In the past few months, Mitha said, the department’s Procurement Technical Assistance Centers, about 96 of them across the country, have been rebranded as APEX Accelerators.
Those APEX Accelerators have an enhanced mission in helping existing and new businesses strengthen the defense industrial base by accelerating innovation, fostering ingenuity and establishing resilient and diverse supply chains.
“We’re going to be doing a lot of market research using these entities,” Mitha said. “We’re going to connect them closer to our other prime contractors that are looking for subcontractors to be part of their supply chains.”
The APEX Accelerators will also do more training with small businesses on issues related to cybersecurity and foreign ownership, control or influence that might affect their ability to work with the federal government, Mitha said.
Efforts are also underway to reinvigorate the Rapid Innovation Fund, Mitha said. That program was designed to help small businesses get their technology from the prototype stage to the production stage — a period of time when many businesses fail that’s commonly called “the valley of death.”
The RIF hasn’t been funded since 2019, and Mitha said he aims to change that.
“We’ve gone four years without money into this program,” he said. “That is a big, big problem at a time when we’re spending more dollars doing prototyping. We need to support more companies to go into production and transition their technologies.”
Mitha said he brought the RIF back into his office to support streamlining entry points into the defense marketplace for small companies and to enable better long-term planning for small business programs. Recently, Mitha advocated for permanency of the Mentor Protégé Program (MPP), which was a pilot for over thirty years. This led to Congress making MPP permanent in the Fiscal Year 2023 National Defense Authorization Act.
Another effort, Mitha said, is the creation of what he said is called the “Small Business Integration Group.” Not every effort aimed at small business development lies in his own office, he said, but the new group will tie together the efforts happening outside his office.
” will bring the services, the defense agencies, OSD , the industrial base and small business stakeholders to be part of an integrated integration group that I will oversee … so we can collaborate better, work closer together, communicate with industry better, and really break down the silos between our programs,” he said.
The Defense Acquisition University trains the acquisition workforce from across the department, and Mitha said a new credential for working with small businesses has been established within DAU.
“We’ve now established common courses, curriculum and training for all these professionals,” he said. “But we’ve made it a credential not a career field. So, what that means is that anybody in the acquisition workforce can get the small business credential.”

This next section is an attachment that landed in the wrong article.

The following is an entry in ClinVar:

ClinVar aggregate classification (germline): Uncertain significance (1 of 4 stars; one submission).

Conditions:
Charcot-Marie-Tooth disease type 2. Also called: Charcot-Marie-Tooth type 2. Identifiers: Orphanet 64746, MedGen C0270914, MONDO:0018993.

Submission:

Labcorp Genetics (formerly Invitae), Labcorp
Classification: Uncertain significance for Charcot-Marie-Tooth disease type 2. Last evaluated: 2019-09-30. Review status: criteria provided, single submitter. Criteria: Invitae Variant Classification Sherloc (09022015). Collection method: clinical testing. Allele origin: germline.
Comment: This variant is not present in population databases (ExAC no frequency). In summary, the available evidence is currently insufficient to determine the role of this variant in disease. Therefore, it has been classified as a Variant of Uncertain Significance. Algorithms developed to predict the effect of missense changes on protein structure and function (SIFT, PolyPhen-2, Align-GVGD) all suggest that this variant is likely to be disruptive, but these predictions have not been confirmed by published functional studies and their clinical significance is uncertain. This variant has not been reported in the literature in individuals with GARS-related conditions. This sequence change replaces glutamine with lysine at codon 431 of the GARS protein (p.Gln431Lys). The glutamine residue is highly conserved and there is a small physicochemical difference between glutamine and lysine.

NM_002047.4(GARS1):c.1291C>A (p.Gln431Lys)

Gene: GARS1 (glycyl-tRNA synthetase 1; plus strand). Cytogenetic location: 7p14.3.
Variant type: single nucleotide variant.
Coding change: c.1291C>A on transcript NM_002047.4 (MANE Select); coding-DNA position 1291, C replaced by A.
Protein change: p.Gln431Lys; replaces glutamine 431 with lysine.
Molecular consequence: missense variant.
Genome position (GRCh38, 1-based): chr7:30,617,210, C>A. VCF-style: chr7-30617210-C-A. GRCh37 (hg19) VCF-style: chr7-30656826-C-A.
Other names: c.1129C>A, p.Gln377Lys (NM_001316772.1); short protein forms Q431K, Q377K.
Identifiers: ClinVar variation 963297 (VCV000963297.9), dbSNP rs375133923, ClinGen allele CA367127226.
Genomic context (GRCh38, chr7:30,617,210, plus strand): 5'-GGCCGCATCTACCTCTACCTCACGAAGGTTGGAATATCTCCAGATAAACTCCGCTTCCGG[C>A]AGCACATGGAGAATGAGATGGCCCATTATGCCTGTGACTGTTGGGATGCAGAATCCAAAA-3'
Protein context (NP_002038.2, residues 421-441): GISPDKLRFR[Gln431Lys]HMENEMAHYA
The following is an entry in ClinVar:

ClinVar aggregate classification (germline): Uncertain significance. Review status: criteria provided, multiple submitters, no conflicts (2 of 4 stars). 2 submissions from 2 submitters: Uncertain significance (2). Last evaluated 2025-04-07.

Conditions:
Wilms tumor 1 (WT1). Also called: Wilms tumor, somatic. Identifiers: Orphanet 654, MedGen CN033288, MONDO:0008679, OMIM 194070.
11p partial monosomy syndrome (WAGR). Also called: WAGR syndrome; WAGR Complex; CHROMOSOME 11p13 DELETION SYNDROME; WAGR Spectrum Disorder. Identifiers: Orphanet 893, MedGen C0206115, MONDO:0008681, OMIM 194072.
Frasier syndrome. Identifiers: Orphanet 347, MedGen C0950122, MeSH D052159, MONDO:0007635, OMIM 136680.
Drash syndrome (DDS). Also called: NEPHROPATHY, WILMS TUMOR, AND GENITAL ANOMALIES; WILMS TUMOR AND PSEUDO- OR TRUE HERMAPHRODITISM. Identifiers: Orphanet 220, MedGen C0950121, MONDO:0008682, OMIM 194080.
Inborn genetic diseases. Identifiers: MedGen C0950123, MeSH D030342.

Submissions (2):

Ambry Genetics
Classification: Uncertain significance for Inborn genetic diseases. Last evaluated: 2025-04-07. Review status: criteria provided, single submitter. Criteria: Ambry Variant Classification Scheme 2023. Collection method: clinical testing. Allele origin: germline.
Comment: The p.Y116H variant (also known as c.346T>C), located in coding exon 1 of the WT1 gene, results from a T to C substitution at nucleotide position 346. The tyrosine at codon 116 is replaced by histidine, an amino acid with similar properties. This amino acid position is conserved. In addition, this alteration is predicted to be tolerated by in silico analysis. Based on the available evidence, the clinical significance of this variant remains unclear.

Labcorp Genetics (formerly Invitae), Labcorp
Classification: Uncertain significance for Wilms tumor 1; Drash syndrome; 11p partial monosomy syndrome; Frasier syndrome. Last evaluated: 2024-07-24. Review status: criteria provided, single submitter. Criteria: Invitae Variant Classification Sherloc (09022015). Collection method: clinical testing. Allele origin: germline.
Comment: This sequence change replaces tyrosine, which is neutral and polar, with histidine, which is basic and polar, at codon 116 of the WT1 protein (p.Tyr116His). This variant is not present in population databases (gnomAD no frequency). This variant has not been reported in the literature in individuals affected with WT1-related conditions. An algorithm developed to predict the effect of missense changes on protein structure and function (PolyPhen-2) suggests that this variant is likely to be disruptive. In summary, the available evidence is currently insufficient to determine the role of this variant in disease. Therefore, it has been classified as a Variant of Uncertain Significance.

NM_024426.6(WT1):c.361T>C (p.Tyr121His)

Mitha said he expects more instructors and capacity will be needed to help the thousands of acquisition professionals across the department who may want to get the small business credential. (Source: US DoD)
23 Feb 23. Boeing Sets F/A-18 Production Completion Date as Defense Business Pivots to Future Work.
– Defense, Space & Security plans St. Louis workforce growth supporting new and next-generation military aircraft programs and services
– F/A-18 Service Life Modification will continue through the mid-2030s; advanced capabilities development and upgrades for global fleet continuing for decades
Boeing [NYSE: BA] expects to complete new-build production of the F/A-18 Super Hornet fighter aircraft in late 2025 following delivery of the final U.S. Navy fighters. Production could be extended to 2027 if the Super Hornet is selected by an international customer.
To meet demand for defense products and services, Boeing plans to continue hiring year-over-year for the next five at its St. Louis site. More than 900 people were hired in the region last year.
“We are planning for our future, and building fighter aircraft is in our DNA,” said Steve Nordlund, Boeing Air Dominance vice president and St. Louis site leader. “As we invest in and develop the next era of capability, we are applying the same innovation and expertise that made the F/A-18 a workhorse for the U.S. Navy and air forces around the world for nearly 40 years.”
The F/A-18 production decision allows Boeing to:
- Redirect resources to future military aircraft programs: To support work on the next generation of advanced crewed and uncrewed aircraft, Boeing plans to build three new, state-of-the-art facilities in St. Louis. These facilities, as well as the new Advanced Composite Fabrication Center in Arizona, and the new MQ-25 production facility at MidAmerica St. Louis Airport, represent more than a $1 bn investment.
o Boeing has invested $700 m into St. Louis infrastructure upgrades during the past decade, enabling the introduction of new design and build techniques streamlining processes and improving first-time quality.
- Ramp up production of critical new defense programs: Boeing St. Louis will increase production of the world’s first all-digital training system, the T-7A Red Hawk, and the world’s first carrier-deployed autonomous refueling aircraft, the MQ-25 Stingray, along with ongoing production of new F-15EX Eagle IIs and 777X wing components.
- Focus on modernization and upgrade efforts: Boeing will continue to develop advanced capabilities and upgrades for the global F/A-18 Super Hornet and EA-18G Growler fleet. Throughout the next decade, all Block II Super Hornets in Service Life Modification will receive the Block III capability suite. Boeing will also continue to add advanced electronic attack capability as part of ongoing Growler modifications.
Since the F/A-18 debuted in 1983, Boeing has delivered more than 2,000 Hornets, Super Hornets and EA-18G Growlers to customers around the world including the U.S. Navy, Australia, Canada, Finland, Kuwait, Malaysia, Spain and Switzerland.